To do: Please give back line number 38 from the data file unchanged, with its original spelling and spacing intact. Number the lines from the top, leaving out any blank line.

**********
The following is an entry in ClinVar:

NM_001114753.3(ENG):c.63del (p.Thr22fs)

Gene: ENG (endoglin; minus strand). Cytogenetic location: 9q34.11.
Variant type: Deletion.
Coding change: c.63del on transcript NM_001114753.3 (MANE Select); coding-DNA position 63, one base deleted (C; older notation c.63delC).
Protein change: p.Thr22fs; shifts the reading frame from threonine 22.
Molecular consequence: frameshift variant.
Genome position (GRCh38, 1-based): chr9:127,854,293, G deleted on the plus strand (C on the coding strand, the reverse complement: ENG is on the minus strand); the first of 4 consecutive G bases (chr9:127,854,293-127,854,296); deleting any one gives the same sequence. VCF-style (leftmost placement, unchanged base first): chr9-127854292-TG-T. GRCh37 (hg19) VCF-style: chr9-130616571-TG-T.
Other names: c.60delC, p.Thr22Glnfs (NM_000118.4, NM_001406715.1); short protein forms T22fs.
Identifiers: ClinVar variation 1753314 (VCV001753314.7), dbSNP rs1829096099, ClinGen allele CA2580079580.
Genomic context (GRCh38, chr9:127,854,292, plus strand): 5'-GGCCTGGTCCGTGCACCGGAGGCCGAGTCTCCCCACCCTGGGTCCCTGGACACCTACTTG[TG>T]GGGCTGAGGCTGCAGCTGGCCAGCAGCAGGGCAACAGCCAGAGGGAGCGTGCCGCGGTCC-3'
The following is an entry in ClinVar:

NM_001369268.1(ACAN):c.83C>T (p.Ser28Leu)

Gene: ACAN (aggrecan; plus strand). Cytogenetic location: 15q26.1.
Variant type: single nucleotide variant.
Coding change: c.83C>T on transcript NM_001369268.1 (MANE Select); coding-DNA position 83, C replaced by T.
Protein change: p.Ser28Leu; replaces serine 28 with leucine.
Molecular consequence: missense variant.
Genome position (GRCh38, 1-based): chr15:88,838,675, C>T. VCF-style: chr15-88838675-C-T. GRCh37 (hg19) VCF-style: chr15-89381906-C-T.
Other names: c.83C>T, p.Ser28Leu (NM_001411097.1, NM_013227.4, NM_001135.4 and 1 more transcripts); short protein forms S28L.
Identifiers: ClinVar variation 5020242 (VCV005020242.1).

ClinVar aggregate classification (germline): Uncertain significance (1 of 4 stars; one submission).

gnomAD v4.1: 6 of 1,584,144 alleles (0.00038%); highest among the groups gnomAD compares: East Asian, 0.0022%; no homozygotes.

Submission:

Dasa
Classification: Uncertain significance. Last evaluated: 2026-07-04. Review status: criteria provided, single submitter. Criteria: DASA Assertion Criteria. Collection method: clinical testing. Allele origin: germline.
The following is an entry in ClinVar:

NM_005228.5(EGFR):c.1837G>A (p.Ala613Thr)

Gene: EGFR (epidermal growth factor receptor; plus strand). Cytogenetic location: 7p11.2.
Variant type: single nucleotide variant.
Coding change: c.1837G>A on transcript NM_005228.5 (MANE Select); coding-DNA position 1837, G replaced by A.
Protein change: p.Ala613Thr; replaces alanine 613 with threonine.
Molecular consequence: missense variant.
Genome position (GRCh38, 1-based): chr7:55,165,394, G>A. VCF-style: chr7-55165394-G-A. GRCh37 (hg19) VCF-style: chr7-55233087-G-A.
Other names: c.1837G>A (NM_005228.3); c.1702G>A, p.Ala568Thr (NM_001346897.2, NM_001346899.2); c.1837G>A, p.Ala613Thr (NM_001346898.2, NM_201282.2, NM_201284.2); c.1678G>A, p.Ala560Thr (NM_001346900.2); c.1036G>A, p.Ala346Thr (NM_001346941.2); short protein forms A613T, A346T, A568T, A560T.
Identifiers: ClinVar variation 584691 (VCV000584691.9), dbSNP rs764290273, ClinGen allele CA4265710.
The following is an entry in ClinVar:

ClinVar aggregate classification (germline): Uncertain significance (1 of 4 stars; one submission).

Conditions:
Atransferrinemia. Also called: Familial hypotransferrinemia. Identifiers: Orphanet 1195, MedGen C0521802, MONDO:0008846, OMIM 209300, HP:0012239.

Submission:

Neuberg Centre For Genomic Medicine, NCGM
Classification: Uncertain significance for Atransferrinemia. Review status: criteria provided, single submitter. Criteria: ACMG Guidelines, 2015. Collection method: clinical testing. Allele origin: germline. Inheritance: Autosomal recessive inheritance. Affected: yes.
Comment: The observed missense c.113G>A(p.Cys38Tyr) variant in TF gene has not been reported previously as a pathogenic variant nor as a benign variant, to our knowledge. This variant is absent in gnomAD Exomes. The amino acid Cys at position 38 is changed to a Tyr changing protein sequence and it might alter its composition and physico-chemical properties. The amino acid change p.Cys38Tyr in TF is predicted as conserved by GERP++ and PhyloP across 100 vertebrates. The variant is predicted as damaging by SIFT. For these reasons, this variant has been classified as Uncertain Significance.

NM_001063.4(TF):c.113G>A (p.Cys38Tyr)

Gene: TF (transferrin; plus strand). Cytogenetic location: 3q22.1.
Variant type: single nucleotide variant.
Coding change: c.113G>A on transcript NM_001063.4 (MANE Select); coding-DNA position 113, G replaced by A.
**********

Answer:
ClinVar aggregate classification (germline): Uncertain significance (1 of 4 stars; one submission).